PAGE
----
My honest inclination is that these gentlemen do not attend the annual event with the primary motivation to become a physical embodiment of the Old South to harm black students. Conversely, I challenge each member of Kappa Alpha Order to consider if their annual event can be “objectionable to the general public.”
One of Kappa Alpha’s members, Joel Buck (Epsilon Nu – Georgia College ’08), wrote a short essay on the Kappa Alpha Order website titled “Party like it’s 1865.” (I wonder how a party for someone like me would go in 1865, but that is neither here nor there.) He asks the following question to his fellow fraternity brothers, “If non-members see a large group of young men (and women) walking the streets in 1860s period costumes with alcoholic beverages in hand, what kind of message does that send?” Despite any intention of the members of Kappa Alpha Order, the image of young men in those antebellum period suits sends a message of insensitivity to me.
Buck goes on to say, “Take a second and think about how people perceive your charter on campus, and off. Is this perception something to be proud of and what your chapter wants to be known for?” I admittedly do not have a nuanced understanding of what goes on at Old South, so I’m sure that there are elements of which members of Kappa Alpha Order can be proud. I especially like the group’s devotion to women. But, the imagery of antebellum suits ON a plantation, is something I simply cannot look past.
Toward the end of Buck’s essay he says, “Image is everything these days and that is something to definitely think about during your formal week or weekend events.”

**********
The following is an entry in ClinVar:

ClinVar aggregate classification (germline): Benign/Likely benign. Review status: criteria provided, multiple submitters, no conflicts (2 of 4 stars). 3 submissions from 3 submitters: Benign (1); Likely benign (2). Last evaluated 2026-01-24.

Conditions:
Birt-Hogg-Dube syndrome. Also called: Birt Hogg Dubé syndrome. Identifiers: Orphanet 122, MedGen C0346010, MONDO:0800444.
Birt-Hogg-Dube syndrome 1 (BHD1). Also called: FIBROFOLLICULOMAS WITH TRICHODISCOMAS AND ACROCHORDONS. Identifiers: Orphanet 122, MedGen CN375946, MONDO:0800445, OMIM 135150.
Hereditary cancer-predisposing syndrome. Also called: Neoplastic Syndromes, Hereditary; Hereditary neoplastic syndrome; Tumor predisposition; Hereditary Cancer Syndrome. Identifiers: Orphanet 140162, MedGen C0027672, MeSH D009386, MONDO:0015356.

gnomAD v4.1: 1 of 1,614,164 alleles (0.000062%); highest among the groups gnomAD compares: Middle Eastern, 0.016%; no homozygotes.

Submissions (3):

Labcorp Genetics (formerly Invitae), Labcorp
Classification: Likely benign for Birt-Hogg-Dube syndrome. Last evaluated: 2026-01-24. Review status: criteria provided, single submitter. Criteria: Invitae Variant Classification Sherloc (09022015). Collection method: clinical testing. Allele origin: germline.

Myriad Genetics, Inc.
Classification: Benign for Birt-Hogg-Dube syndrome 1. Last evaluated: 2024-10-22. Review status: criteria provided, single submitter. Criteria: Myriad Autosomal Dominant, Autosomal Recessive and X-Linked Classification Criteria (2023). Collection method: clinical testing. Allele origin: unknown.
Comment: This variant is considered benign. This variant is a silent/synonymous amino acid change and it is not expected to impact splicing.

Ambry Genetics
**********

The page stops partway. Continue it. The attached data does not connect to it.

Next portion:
Image is everything, and I truly hope members of Kappa Alpha Order consider the image they project when posting images of men and women dawning attire from a troublesome part of our country’s history. For me, I do not immediately see gentlemen who are uplifting hospitality and chivalry, and this is perhaps a flaw on my end.
However, if I were to wear a hoodie or basketball shorts and a do-rag, people would not automatically see a person who will be a Honors College graduate and is a member of the Ole Miss Hall of Fame. They would probably see a miscreant. In my day to day dealings, I unfairly have to take into consideration the perception of others when deciding my attire. Recent events have shown that certain attire can be deadly for black men.
Moving forward, I am not asking KA to cease their annual event; it seems like a good weekend to get away and have fun with your fraternity brothers. I just ask, like your fellow brother Joel Buck, is the perception you put forward one you can be proud of? If so, continue having the Old South event. If not, consider repurposing the event for a “New South” which is all-encompassing.
The president of Kappa Alpha Order signed the letter to The DM which stated, “We feel compelled to ask ourselves how can we open our doors, become more inclusive, and take immediate actions in becoming part of the solution.” I ask if a black man wanted to join Kappa Alpha Order, how is he supposed to react to the Old South event held on a plantation? So, if you want to become more inclusive, you gentlemen may want to start by looking at the annual event which romanticizes a period in time that may not be all about chivalry and hospitality, but rather oppression.
This column originally appeared in The Daily Mississippian. Tim Abram is the opinion editor of The Daily Mississippian from Horn Lake. Email him at [email protected]